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Author Topic: grass eating  (Read 11895 times)
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catmom5
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« on: September 28, 2007, 02:48:46 PM »

I just have a question for all of you.  Does a cat eating grass ALWAYS mean an upset stomach?  CJ has been grazing quite a bit these past couple of weeks, but no vomiting.  She just wants to go out and eat grass.  Since she has had all of the health problems (ARF, possible IBD, bacterial peritonitis, anorexia when sick, elevated liver enzymes) I absolutely panic when she does something like this.  Any thoughts?
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Laurie
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« Reply #1 on: September 28, 2007, 03:15:10 PM »

  catmom5, There is no one definitive answer as to why cats sometimes eat grass. Some say it is eaten to provide fiber to dislodge hairballs. Other reasons could be to make themselves vomit, to relieve a stomach ache, or to relieve an inflammation of the throat. It has also been suggested that they may eat grass because they may be in need of folic acid. Some cats just enjoy the taste! There are organic grass kits just for cats that can be grown indoors.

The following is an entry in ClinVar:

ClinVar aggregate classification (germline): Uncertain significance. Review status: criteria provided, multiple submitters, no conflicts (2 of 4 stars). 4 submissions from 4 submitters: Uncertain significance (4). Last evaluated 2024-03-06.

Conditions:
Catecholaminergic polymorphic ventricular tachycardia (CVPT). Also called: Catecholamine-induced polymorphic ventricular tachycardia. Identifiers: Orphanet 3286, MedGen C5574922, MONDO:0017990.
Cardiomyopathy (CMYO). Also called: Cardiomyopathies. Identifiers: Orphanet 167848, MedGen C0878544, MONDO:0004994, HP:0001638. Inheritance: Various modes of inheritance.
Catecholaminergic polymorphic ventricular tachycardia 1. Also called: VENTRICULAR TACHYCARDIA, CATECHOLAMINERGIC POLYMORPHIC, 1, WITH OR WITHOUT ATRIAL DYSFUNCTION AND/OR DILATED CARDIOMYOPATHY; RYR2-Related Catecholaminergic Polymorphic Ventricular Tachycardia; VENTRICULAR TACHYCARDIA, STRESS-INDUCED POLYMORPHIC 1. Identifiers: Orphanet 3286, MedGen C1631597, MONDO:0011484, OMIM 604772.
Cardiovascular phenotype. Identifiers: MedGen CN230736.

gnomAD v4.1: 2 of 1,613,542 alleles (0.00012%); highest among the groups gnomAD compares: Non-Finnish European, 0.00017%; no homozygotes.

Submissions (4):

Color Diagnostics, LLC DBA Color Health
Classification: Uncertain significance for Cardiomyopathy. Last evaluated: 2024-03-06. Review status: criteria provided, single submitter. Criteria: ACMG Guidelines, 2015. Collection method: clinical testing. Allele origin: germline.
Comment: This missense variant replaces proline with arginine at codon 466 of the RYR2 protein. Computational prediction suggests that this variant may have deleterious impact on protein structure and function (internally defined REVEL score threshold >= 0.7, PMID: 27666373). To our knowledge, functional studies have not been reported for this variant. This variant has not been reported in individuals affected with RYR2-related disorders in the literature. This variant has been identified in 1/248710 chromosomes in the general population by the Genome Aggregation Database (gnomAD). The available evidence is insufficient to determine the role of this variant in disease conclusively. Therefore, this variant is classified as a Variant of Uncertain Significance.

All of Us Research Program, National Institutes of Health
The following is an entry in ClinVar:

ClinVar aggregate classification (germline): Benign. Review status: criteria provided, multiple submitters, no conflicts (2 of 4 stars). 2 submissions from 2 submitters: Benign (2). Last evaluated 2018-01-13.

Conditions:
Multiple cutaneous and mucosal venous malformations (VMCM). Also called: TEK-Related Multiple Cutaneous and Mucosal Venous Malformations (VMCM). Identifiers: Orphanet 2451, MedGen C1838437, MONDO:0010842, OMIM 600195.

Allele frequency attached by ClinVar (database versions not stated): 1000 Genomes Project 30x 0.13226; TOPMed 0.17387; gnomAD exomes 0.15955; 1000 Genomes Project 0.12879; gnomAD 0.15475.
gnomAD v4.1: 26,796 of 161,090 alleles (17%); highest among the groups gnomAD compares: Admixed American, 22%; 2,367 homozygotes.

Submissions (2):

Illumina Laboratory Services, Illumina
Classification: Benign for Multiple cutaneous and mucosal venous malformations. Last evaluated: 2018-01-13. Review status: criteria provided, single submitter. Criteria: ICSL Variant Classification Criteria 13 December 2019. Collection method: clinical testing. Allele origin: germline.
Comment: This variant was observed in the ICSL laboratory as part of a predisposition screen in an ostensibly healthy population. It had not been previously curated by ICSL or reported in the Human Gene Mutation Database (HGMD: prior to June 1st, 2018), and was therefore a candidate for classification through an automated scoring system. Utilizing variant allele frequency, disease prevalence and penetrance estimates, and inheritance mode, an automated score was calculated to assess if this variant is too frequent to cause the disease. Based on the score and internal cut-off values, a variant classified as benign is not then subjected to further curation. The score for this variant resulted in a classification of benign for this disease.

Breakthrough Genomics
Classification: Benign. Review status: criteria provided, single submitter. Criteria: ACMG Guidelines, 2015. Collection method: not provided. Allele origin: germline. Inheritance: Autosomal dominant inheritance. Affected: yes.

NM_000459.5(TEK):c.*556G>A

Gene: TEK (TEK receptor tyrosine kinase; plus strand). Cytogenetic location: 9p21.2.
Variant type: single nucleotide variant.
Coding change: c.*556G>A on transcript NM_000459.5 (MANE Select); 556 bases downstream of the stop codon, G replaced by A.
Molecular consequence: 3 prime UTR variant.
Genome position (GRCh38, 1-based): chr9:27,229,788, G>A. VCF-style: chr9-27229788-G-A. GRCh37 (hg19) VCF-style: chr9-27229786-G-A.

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catwoods
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« Reply #2 on: September 28, 2007, 03:39:21 PM »

If this is new behavior perhaps a vet check-up would be good(?) However, my vet once said to let them eat all the grass they want - so long as it hasn't been sprayed with chemicals and insecticides. When I tried to grow the "Cat Grass" kits inside, it was always eaten down to the dirt by the cats, who were in robust health.
It's good that you are watching carefully when she eats grass. For anyone who has a grass nibbler, it's probably safer to grow the grasses for cats indoors from a kit than to let them graze outside unless they are carefully supervised. This is just my opinion, but there are many plants both cultivated and wild, that are toxic to cats and are sometimes found in yards. This partial list is from Wendy Christensen's Book, Outwitting Cats: alfalfa, buttercup, Easter lily, iris, English ivy, evergreen, fern, honeysuckle, pokeweed, and wisteria. There are many found indoors too, such as philodendron. Mine never tried to eat any of these, but they can be unpredictable. For a more comprehensive list check out the Christensen book; probably, many Internet sites are available that also have similar information.
« Last Edit: November 13, 2007, 12:29:12 PM by catwoods » Logged
kaffe
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« Reply #3 on: October 01, 2007, 10:22:08 PM »